Well, I don't think you really want to be a hotspot but perhaps you might want to put one up so others could use it.
If you run any kind of small business, this might make a great deal of sense. By way of comparison, Schlotzsky's, Inc., which runs deli restaurants, has stated that adding free Wi-Fi to its shops adds more than $100,000 revenue for each store per year (through added purchasing by customers who come to the store for the Wi-Fi hotspot, or who stay longer than they otherwise would).
You might also want to put up a Wi-Fi hotspot simply as a service to your fellow humans (believe it or not, this kind of altruism has largely sparked the growth of Wi-Fi!).
The technical aspects of putting up a Wi-Fi hotspot, meaning the hardware infrastructure required, don't differ that much from putting up a Wi-Fi network for personal or business use. To start with, you need a broadband connection. If you are planning to resell access via a Wi-Fi hotspot, most cable and DSL providers will require you to buy a commercial-grade account (rather than a personal use account).
For more information about putting together a Wi-Fi network, see Part IV, "Creating a Wi-Fi Network." If you are interested, I've provided some material showing the architecture of a public hotspot (which might be part of a private network) in Chapter 15, "Configuring Your Wi-Fi Network."
The problem is not the hardware so much as what is called, in the telecommunications business, provisioning. Provisioning means setting up the systems that provide customer service, support, and billing.
You'll want to consider provisioning issues even if you plan to give away Wi-Fi access for free. This is because it is dangerous to allow unrestricted access to your network. If access to your network does not require registration, it could be used for malicious purposes, for example, spamming, which could get your Internet address blacklisted.
Hosting a Wi-Fi hotspot can lead to serious security risks. Even if you are not charging for access, at the very least, you should probably consider instituting a user authentication scheme. For more information about security, check out Chapter 19, "Securing Your Wi-Fi Network."
Some of the national Wi-Fi network providers discussed in Chapter 12 will provide basic support and protection for IP address abuse for a reasonable fee. If you are interested in this, you should check out Surf and Sip, www.surfandsip.com, which specializes in Wi-Fi enabled hotspots for providers who want to give access away for free.
If selling access is more your cup of tea (or Java), there are any number of companies that sell turnkey packages. Generally, you purchase the hardware from the company, which then provides provisioning services, and splits the proceeds from billing using an agreed-upon percentage.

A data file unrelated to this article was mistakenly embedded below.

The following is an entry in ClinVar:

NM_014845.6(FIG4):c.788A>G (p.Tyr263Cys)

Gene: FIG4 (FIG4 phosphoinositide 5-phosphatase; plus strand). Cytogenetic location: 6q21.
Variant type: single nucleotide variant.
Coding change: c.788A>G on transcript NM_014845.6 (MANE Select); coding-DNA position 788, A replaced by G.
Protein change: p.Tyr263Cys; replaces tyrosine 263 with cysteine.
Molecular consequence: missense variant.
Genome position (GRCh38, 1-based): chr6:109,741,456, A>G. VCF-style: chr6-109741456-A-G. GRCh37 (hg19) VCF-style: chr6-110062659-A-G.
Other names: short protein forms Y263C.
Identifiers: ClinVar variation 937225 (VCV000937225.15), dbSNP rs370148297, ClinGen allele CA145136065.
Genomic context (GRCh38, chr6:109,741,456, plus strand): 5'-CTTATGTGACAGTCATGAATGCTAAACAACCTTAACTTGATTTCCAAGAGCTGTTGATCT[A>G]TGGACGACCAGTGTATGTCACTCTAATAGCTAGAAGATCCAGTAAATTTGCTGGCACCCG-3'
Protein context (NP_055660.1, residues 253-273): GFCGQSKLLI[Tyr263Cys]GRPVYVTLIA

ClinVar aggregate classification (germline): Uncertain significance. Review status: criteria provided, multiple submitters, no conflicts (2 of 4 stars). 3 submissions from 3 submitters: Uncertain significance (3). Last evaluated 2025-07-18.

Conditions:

One turnkey provider of this sort is Pacific Wi-Fi, www.pacificwi-fi.com. Another similar product is Instant Hotspot from Advanced Internet Access (see www.instanthotspot.com/wsg5000.htm for more information).
When you have your Wi-Fi hotspot up, your problem is the reverse of the one primarily discussed in this chapter. You don't need to find a hotspot you need people to find your hotspot. If you don't get the word out, no one will know about it. A hotspot that has not been promoted has a place in the world like that proverbial tree that falls in the forest if no one knows it has fallen, what is the point? (Or is it even real?)
A Wi-Fi hotspot is termed open when it is not encrypted. This means you do not have to supply an encryption key, which for all the world looks and acts like a password. An example of an open hotspot is the T-Mobile Hotspot hosts, which require an SSID but not an encryption key (you also have to log on to the T-Mobile network with your T-Mobile user ID and password, but that's a different issue).
A Wi-Fi hotspot is closed when an encryption key is required to access the node. All private Wi-Fi networks should be run in closed mode.
Wi-Fi encryption is accomplished using WEP (Wireless Equivalency Protocol), a security measure that is part of the 802.11 and Wi-Fi standards. I'll explain WEP further in Chapter 19.
An essential first step in promoting your new hotspot is to make sure it appears in the directories described earlier in this chapter.
Of course, after you put up your hotspot you could "war chalk" it yourself using the standard symbols explained later in this chapter. (Traditionally, these symbols are chalked on the sidewalk, but they could also go on a permanent sign.) In a heavily trafficked area, a simple sign that says "Wi-Fi Hotspot" would probably also draw traffic.